Minnesota is interesting because it’s a legal state, that’s not technically a legal state. Or rather, maybe it’s an illegal state, which is technically a legal state. No matter which way you look at it, it’s a state that allows THC sales, and which is, even without opening a full market, experiencing one of the biggest problems in the cannabis industry; the realities of regulating weed.
A little about Minnesota and weed
Minnesota didn’t have a ballot measure, or pass a full cannabis bill. But on May 22nd of 2022, despite still holding cannabis as illegal for recreational use, the state pulled an about-face, and legalized hemp-derived THC for use in edibles. If you’re wondering what the difference is between ‘hemp-derived’ THC and regular THC, nothing in terms of chemical structure, which means it’s the same THC high either way.
Hemp-derived means the THC is extracted from low-THC plants. Legally, the term ‘hemp’ is used for plants with not more than .3% THC, and the term ‘marijuana’ is used for plants with more than .3% THC. Legalizing the THC from one plant is essentially no different from legalizing it from the other, but politics almost never make sense, and this is just another example.
According to the law, edible products can legally contain up to 5mg of THC per edible, and 50mg per package of edibles. There is no maximum for the amount of edibles that can be bought, though, so a user can simply take several servings to get the THC dose they desire. Which is the same for every legal state as well.
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How and why did Minnesota do this? The allowance for hemp-derived THC in edibles came as part of a broader hemp reform bill. As part of this bill, CBD products are also officially legalized for use in food and beverages, something that has continuously been fought over federally, as the Farm Bill technically makes no allowance for this. In order to tie up loose ends that Minnesota saw as either inconsistencies in or with federal mandate, it clarified these points in its own state legislation.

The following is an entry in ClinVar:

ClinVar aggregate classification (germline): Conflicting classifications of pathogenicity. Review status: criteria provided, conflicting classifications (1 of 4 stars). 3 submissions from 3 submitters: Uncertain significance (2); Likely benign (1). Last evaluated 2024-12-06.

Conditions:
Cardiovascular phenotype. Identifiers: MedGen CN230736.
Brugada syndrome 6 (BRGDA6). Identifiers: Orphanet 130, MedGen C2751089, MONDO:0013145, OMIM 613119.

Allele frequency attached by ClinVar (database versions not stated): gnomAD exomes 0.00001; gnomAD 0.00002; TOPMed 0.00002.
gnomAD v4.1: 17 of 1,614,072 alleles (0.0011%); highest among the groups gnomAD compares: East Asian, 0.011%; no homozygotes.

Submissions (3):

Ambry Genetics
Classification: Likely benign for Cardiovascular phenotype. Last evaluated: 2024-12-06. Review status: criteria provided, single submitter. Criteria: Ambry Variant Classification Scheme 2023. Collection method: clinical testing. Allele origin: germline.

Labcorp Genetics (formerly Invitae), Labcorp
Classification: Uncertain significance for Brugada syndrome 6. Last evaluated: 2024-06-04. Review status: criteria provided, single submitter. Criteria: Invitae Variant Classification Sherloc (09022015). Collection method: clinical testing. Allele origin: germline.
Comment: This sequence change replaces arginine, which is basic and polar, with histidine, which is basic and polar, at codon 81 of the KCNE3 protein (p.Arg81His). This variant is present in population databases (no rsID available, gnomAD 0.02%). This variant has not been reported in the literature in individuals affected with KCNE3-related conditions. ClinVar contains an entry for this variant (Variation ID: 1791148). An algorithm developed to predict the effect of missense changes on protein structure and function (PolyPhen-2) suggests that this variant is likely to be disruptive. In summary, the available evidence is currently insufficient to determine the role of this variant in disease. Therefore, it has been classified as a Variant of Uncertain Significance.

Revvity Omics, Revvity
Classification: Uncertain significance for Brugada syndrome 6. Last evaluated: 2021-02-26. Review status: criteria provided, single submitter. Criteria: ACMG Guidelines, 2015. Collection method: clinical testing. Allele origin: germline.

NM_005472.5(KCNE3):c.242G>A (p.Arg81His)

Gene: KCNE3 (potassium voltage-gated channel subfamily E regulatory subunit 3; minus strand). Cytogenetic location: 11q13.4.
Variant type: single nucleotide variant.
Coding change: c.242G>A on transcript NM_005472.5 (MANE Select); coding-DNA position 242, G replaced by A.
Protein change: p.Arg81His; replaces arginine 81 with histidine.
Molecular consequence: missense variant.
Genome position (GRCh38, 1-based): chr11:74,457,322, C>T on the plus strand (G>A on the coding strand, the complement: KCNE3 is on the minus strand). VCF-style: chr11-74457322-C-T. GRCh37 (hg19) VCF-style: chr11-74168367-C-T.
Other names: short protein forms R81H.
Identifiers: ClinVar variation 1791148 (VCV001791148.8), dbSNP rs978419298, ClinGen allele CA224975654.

Minnesota and the realities of regulating weed
The bill went into effect on August 1st of this year, which means we’ve now had some time to see how this sort of a set up works out. For over four months, the people of Minnesota have had legal access to THC edibles, and producers have had a market to produce for. What has it all led to? The common and, at this point, foreseeable outcome, that the legal market is hard to regulate.
With less than five months of sales time, the state of Minnesota has already started the process of suing multiple companies for operating outside of regulation. According to the state, multiple stores are selling edibles with more than the authorized amount of THC, with some selling products up to as much as 50X the allowed amount.